HONG KONG — A Hong Kong pro-democracy activist jailed for six years for rioting in 2016 appeared in court on Wednesday to appeal against his sentence, as anti-government protests showed no signs of abating despite new emergency laws and widespread arrests.
Edward Leung, 27, one of the leaders of a movement advocating independence from China, and two other activists received the harshest sentences handed down to pro-democracy leaders since the city returned to Chinese rule in 1997.
Hundreds of Leung’s supporters gathered outside the city’s High Court and packed his courtroom on Wednesday, many wearing black masks in defiance of a ban on face masks invoked by authorities on Friday under colonial-era emergency laws.
Leung’s hearing could become the latest flashpoint for anti-government protesters who have staged four months of demonstrations, some massive and violent, against leader Carrie Lam’s administration.
Lam did not rule out asking Beijing for help in remarks on Tuesday as the Asian financial hub struggles to deal with protests that are damaging its economy.
More protests are expected on Wednesday and the coming week.
The former British colony is still recovering after a long weekend of violent protests that brought the city to a virtual standstill, with the unprecedented closure of its metro rail system, shops, ATMs, and mainland China banks.
What started as an opposition to a now-withdrawn extradition bill has grown into a pro-democracy movement against what is seen as Beijing’s tightening grip on the city, which protesters say undermines a “one country, two systems” formula promised when Hong Kong returned to Chinese rule.
China dismisses such accusations, saying foreign governments, including Britain and the United States, have fanned anti-China sentiment.
The protests pose the biggest popular challenge to Chinese President Xi Jinping since he came to power in 2012 and is Hong Kong‘s worst political crisis since the 1997 handover.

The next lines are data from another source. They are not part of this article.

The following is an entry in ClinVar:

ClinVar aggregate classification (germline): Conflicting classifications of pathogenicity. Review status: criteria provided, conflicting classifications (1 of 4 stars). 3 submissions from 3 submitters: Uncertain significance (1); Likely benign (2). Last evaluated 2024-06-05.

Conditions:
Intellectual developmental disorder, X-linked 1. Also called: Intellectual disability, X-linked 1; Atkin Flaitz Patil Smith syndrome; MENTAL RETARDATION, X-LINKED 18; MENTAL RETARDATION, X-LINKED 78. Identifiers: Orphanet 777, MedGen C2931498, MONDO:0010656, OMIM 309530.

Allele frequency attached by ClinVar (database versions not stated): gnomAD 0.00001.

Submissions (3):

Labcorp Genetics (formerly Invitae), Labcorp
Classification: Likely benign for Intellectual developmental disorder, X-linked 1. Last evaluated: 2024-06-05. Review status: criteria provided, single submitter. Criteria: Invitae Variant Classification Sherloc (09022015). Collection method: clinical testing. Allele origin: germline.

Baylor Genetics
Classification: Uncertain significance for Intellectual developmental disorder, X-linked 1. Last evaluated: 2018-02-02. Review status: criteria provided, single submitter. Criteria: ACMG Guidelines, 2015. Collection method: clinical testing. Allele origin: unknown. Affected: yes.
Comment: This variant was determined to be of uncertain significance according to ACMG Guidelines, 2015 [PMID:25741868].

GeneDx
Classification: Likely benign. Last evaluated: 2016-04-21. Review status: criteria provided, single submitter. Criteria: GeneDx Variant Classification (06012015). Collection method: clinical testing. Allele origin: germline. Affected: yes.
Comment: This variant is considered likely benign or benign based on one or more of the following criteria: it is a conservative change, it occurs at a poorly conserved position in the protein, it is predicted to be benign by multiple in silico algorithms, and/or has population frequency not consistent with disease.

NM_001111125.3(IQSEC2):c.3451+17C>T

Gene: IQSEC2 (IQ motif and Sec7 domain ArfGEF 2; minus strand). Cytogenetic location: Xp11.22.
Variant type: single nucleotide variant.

Huge commuter queues
The city’s metro operator MTR Corp, which carries about 5 million passengers a day, said on Wednesday some stations would remain closed due to damage and it would be shutting services early again at 8 p.m. (1200 GMT), more than four hours earlier than normal.
The closure of some stations on Wednesday resulted in massive queues of people waiting for shuttle buses during the morning rush hour, with some people choosing to walk kilometers to the nearest station.
MTR Corp was forced to shut down after arson attacks on Friday night, an unprecedented move that largely paralyzed transportation. There were only partial operations during the weekend and limited services through the start of the week.
Hong Kong‘s economy has been hit hard by the protests, with many businesses and stores repeatedly closing as the Asian financial hub faces its first recession in a decade.
Lam warned on Tuesday the city’s businesses faced “a severe winter season,” while a police spokesman said more than 200 shops and public utilities had been damaged since Friday’s violent clashes.
More than 100 restaurants have closed over the past month, putting around 2,000 people out of work, a representative from an association of catering professionals told public broadcaster RTHK on Wednesday.
Authorities have described protesters as “militant activists” but many Hong Kong residents are also angry at the emergency powers, fearing their civil rights could be eroded.
More than 2,300 people have been arrested since June, while two teenagers have been shot and wounded in skirmishes with police. Scores of people, including police, have been injured.
The political sensitivities involved have been highlighted by a growing row after an executive of the U.S. National Basketball Association (NBA) team the Houston Rockets backed the protests.
One-time U.S. presidential candidate and former First Lady Hillary Clinton and NBA Commissioner Adam Silver both weighed into the controversy, drawing the ire of Chinese state media.
Clinton said on her official Twitter account on Wednesday: “Every American has the right to voice their support for democracy and human rights for Hong Kong. Full stop.”
Silver spoke up for freedom of speech, saying it was not up to the NBA to regulate what players, employees and team owners said. Chinese state media responded on Wednesday by accusing the NBA of endorsing violence and peddling a “secessionist pipe dream”.
In a separate case, a top online gamer from Hong Kong who showed support for the protests was removed from an international tournament he won, forcing him to forgo prize money that media reports put at $10,000.
Blizzard Entertainment, via their brand Hearthstone, said the gamer identified as “Blitzchung” had violated rules and would not be allowed to play in any Hearthstone esports games for the next 12 months.
— Reporting by Twinnie Siu, Donny Kwok, Marius Zaharia and Jessie Pang; Writing by Farah Master and Michael Perry; Editing by Paul Tait